ACOG Practice Advisory on Annual Pelvic Examination Recommendations
June 30, 2014
Washington, DC — The American College of Obstetricians and Gynecologists (the College) has reviewed the recommendations from the American College of Physicians about annual pelvic examinations and continues to stand by its guidelines, which complement those released recently by the American College of Physicians.
The College’s guidelines, which were detailed in this year’s Committee Opinion on the Well-Woman Visit, acknowledge that no current scientific evidence supports or refutes an annual pelvic exam for an asymptomatic, low-risk patient, instead suggesting that the decision about whether to perform a pelvic examination be a shared decision between health care provider and patient, based on her own individual needs, requests, and preferences.
However, the College continues to firmly believe in the clinical value of pelvic examinations, through which gynecologists can recognize issues such as incontinence and sexual dysfunction. While not evidence-based, the use of pelvic exams is supported by the clinical experiences of gynecologists treating their patients. Pelvic examinations also allow gynecologists to explain a patient’s anatomy, reassure her of normalcy, and answer her specific questions, thus establishing open communication between patient and physician.
Of course, pelvic examinations represent just one part of the annual well-woman visit, which can help to identify health risks for women and which can also feature clinical breast examinations, immunizations, contraceptive care discussions, and health care counseling. Importantly, annual well-woman visits help to strengthen the patient-physician relationship.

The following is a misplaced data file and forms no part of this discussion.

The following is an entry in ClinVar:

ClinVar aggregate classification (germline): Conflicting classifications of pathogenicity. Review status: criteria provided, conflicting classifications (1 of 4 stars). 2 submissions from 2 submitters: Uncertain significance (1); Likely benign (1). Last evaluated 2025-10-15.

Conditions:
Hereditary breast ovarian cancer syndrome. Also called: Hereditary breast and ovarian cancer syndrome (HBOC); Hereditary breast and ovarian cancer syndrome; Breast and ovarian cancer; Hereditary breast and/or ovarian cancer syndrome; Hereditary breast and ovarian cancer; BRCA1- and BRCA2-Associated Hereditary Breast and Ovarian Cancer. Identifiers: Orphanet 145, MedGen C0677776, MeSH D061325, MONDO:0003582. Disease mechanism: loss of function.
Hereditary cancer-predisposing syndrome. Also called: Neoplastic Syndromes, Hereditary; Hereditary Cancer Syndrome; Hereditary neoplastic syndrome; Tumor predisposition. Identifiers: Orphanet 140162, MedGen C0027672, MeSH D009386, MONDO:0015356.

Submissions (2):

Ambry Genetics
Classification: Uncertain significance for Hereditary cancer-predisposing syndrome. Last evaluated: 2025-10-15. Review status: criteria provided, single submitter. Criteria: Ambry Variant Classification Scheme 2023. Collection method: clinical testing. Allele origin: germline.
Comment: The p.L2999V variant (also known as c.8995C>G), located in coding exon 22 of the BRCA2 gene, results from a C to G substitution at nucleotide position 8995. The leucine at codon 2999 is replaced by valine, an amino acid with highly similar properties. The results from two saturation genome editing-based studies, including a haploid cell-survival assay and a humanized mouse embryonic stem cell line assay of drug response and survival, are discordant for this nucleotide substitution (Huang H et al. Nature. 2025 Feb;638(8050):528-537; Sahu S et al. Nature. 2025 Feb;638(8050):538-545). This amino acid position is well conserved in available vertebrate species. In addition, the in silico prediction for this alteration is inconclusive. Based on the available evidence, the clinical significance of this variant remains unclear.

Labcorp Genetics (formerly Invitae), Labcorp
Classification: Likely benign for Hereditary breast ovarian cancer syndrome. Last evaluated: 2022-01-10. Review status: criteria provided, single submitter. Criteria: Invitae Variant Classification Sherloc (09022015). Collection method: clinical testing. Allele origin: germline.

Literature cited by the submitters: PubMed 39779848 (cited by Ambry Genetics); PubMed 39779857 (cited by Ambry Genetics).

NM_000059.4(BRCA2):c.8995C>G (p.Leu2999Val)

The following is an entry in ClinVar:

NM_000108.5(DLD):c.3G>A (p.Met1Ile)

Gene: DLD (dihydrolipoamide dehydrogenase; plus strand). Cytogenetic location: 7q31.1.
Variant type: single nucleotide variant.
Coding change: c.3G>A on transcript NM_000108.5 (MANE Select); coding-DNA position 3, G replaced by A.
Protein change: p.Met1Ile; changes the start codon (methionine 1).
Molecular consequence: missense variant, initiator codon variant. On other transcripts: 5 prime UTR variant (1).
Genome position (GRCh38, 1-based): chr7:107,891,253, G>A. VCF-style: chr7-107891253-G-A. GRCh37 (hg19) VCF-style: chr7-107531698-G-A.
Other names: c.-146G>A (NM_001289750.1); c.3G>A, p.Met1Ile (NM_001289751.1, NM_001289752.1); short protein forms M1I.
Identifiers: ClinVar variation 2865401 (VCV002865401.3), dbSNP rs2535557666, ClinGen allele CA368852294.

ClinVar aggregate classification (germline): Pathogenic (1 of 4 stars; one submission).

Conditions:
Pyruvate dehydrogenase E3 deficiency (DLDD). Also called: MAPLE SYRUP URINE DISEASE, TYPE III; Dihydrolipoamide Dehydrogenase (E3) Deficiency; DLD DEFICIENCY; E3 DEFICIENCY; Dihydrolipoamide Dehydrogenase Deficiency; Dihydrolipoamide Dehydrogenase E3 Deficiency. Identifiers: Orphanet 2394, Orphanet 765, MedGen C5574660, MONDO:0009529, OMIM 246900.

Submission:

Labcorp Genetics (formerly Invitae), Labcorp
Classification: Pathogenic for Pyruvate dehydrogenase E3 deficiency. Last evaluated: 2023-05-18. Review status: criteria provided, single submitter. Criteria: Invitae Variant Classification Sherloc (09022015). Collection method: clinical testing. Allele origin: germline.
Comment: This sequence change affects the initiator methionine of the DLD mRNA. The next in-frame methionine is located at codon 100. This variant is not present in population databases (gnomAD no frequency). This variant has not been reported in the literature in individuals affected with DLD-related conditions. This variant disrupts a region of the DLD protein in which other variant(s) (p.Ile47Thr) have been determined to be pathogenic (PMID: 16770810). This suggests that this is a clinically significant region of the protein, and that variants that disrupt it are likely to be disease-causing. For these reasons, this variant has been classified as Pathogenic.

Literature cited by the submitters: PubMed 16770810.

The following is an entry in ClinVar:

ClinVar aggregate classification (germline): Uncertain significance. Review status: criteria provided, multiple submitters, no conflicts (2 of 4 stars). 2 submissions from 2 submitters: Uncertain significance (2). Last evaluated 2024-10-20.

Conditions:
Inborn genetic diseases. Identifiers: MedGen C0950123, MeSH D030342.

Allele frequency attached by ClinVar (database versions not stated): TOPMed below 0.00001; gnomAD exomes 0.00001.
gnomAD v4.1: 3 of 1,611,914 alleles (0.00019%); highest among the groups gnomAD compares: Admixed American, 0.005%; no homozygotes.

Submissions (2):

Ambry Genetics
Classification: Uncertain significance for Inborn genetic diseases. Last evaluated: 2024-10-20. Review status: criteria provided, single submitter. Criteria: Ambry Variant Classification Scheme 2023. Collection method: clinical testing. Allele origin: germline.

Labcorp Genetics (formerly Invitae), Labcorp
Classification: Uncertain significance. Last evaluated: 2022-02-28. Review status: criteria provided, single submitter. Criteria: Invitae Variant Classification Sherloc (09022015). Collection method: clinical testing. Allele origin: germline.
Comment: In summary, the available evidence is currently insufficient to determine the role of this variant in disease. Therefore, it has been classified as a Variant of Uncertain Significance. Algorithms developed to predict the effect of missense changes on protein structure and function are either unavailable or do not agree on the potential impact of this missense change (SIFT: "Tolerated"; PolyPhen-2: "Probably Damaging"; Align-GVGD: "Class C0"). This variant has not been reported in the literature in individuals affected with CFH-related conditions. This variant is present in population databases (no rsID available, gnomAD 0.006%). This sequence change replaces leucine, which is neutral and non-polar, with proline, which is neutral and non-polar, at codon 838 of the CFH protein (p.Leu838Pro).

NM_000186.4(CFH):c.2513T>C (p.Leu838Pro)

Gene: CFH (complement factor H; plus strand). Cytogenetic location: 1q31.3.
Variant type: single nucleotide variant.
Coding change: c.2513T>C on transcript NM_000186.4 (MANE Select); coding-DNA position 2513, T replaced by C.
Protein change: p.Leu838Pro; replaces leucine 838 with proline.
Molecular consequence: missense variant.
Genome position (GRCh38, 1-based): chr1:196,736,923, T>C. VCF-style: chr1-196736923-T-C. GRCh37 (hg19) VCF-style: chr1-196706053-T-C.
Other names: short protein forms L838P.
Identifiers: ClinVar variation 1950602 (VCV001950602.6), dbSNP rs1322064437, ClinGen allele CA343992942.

“We continue to urge women to visit their health care providers for annual visits, which play a valuable role in patient care,” said John C. Jennings, MD, President of the College. “An annual well-woman visit can help physicians to promote healthy living and preventive care, to evaluate patients for risk factors for medical conditions, and to identify existing medical conditions, thereby opening the door for treatment. Annual well-woman visits are important for quality care of women and their continued health.”
For more information on well-woman visits, please visit www.acog.org/wellwoman.
The American College of Obstetricians and Gynecologists (The College), a 501(c)(3) organization, is the nation’s leading group of physicians providing health care for women. As a private, voluntary, nonprofit membership organization of more than 58,000 members, The College strongly advocates for quality health care for women, maintains the highest standards of clinical practice and continuing education of its members, promotes patient education, and increases awareness among its members and the public of the changing issues facing women’s health care. The American Congress of Obstetricians and Gynecologists (ACOG), a 501(c)(6) organization, is its companion organization. www.acog.org